I love this sculpture, Mourning Victory (1908), by American sculptor Daniel Chester French (1850−1931). The title references both pain and pleasure, both the suffering and pain of mourning and the relief of inextinguishable hope. It commemorates the Civil War. But permit me a gloss upon its theme; mourning gives way to emerging hope which cannot be finally drowned. The literary equivalent to this work of art is the Old Testament funeral song we call Lamentations, written to give voice to Israel’s exiled misery in the wake of Jerusalem’s destruction. To be sure, it was an outcome God warned them of and which they could have avoided. But Israel refused to heed her prophets, and so there the rubble of Jerusalem laid violated and her citizens scattered into exile.
Lamentations is engineered poetry. Each chapter is its own poem. The first four chapters are acrostic poems. Each line of the poem begins with a successive letter of the Hebrew alphabet. The first line begins with the letter A, the second line with the letter B, and so forth (if it were English). The fifth chapter is 22 lines as well, but not an acrostic. In addition, Ch 3 is three times longer than the other chapters. Where Chs 1, 2, 4 and 5 are each 22 verses/lines (for the 22 letters of the Hebrew alphabet), Ch 3 has three lines for each letter, thus 66 verses/lines. The structure is intentionally weighted to emphasize Ch 3 as the defining center of the book.
In addition to this structure, the content itself is arranged to climax in the middle. Chs 1 and 5 form bookends, Ch 1 narrating the events being mourned and Ch 5 closing with a prayer of repentance. More closely parallel are Chs 2 and 4, which each rehearse the tragedy and misery of Jerusalem’s destruction while laying the responsibility for these events squarely at Israel’s feet. This horror could have been avoided, God warned. Israel didn’t listen. They’re to blame.
Ch 3 rests between these double bookends. Instead of reading an introduction at the beginning and finishing with the climax with the final pages, the material is constructed to direct readers to the center, and even further, to the center of Ch. 3. All one gets as one begins the book is a rehearsal of the pain and sorrow of invasion and desolation. And that’s what one meets on the other side of Ch 3. But once into Ch 3, at v. 21 an amazing thing happens. In the heart of this existential black hole, light escapes. The clouds begin to part, and with vv. 22-23 the sun shines through with unambiguous brightness, illuminating something more sure and abiding than Israel’s present shame and exile, namely, God’s faithful love and endless mercy. You won’t appreciate 3.19-24 without slowly reading and feeling the bleakness and misery of the preceding 2 and 1/2 chapters:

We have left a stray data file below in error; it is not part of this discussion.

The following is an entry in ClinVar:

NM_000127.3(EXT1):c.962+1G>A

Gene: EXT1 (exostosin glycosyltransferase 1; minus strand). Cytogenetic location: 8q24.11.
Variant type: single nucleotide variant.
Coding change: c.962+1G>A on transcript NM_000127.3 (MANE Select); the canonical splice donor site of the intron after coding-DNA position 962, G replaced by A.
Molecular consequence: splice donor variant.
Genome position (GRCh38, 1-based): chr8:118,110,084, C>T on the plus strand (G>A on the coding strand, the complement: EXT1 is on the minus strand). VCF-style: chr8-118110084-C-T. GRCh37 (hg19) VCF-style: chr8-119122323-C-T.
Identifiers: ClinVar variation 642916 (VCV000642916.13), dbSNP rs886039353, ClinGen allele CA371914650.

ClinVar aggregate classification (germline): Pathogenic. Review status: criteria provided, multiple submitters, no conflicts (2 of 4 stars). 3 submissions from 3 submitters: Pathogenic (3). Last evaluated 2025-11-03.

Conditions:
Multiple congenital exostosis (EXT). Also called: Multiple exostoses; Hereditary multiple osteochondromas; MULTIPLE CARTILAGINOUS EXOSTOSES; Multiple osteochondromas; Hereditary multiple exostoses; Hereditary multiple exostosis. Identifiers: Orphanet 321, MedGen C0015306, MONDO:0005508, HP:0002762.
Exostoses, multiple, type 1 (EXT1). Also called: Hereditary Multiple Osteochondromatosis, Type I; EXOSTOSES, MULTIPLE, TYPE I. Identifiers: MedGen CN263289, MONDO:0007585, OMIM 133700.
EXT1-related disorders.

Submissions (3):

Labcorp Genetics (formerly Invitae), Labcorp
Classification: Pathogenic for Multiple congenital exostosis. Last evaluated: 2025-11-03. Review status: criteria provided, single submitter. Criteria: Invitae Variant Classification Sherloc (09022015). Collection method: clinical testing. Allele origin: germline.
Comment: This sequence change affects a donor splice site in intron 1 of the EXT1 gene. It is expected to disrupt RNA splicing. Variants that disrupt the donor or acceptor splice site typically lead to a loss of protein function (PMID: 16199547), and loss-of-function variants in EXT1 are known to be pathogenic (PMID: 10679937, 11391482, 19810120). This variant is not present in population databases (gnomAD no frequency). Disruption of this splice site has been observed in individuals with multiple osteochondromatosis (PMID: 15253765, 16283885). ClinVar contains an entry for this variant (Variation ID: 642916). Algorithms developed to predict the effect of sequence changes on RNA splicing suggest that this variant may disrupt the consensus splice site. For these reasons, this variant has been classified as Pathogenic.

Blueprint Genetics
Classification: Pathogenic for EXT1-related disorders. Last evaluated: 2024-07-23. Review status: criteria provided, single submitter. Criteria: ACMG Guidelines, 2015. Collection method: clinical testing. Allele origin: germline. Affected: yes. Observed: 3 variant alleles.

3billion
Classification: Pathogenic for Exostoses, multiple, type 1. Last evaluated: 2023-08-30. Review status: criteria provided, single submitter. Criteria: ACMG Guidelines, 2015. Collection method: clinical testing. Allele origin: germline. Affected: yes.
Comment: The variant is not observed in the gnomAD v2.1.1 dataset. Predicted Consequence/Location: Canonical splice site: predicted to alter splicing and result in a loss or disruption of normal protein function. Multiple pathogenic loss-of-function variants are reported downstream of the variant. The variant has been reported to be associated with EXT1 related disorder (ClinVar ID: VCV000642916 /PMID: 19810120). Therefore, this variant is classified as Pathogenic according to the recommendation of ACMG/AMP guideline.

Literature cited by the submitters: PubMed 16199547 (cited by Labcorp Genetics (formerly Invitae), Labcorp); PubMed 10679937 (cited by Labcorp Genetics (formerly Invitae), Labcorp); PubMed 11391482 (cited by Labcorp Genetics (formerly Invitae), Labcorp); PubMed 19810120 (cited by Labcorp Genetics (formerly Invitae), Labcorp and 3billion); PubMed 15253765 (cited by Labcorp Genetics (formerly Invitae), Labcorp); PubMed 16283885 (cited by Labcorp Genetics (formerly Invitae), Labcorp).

19 The thought of my suffering and homelessness
is bitter beyond words.
20 I will never forget this awful time,
as I grieve over my loss.
21 Yet I still dare to hope
when I remember this:
22 The faithful love of the LORD never ends!
His mercies never cease.
23 Great is his faithfulness;
his mercies begin afresh each morning.
24 I say to myself, “The LORD is my inheritance;
therefore, I will hope in him!”
The reassurances extend down to 3.31:
31 For no one is abandoned
by the Lord forever.
And these reassurances aren’t an alternative that competes with Israel’s pain and mourning. That would be to misunderstand them entirely. They are the context in which Israel suffers. That is, they define the limits within which mourning retains its healing virtue and is prevented from collapsing into despair. They empower mourning. They are (to return to French’s sculpture) “mourning’s victory.” As Chs 2 and 4 make clear, Israel is to blame. But to take responsibility and mourn the consequences of your sin is not to give up on oneself and surrender belief that God loves and desires you and that you yet have a future. True hope is a virtue of the genuinely brokenhearted. Confident people don’t hope. They only fantasize. One only truly hopes if one has truly mourned (biblically speaking). And one only truly mourns as one embraces oneself in one’s pain as loved by God. Otherwise, mourning is just despair, and despair is easier than hope. But to know that one is loved (which one cannot do without loving oneself) when one is made to knowingly suffer the consequences of one’s choices — that is redemptive suffering.
Why the acrostics? Why begin each line in order with the successive letters of the Hebrew alphabet? Well, one obvious reason is that it aids the memory. One remembers a uniformly structured text more easily than a random one. But beyond that, it facilitates the fullness and intentionality required of true repentance. One must rehearse the truth, the whole truth, and nothing but the truth of one’s choices and their effects upon oneself and others. And there’s no abbreviating one’s way in this conversation with God. This is not a Facebook chat one can expedite with OMG, BRB, or SMH. One must use one’s entire alphabet, as it were, the whole of one’s resources—intentionally, painfully—in confessing the whole truth. Step Four of The Twelve Steps is brutal: “To make a searching and fearless moral inventory of ourselves.” We’d rather be “Sorry.” Such an empty sentiment nowadays. We’re usually sorry we got caught, or we’re sorry we can’t continue to enjoy what we want to enjoy. Or we’re sorry too quickly. Our exposure or judgment may have inconvenienced us, but it did not break us. Such sorrow doesn’t even qualify as “mourning” in the biblical sense. And unless one travels by way of Chs 1 and 2, 4 and 5, one knows nothing of Ch 3’s sustaining reassurances and the redeeming love at the eye of life’s storms.
I feel as though Lamentations is the whole Bible, the whole gospel. For me at least, the life of faith is really just one long dark lament laced with the brilliant light of God’s mercy and love.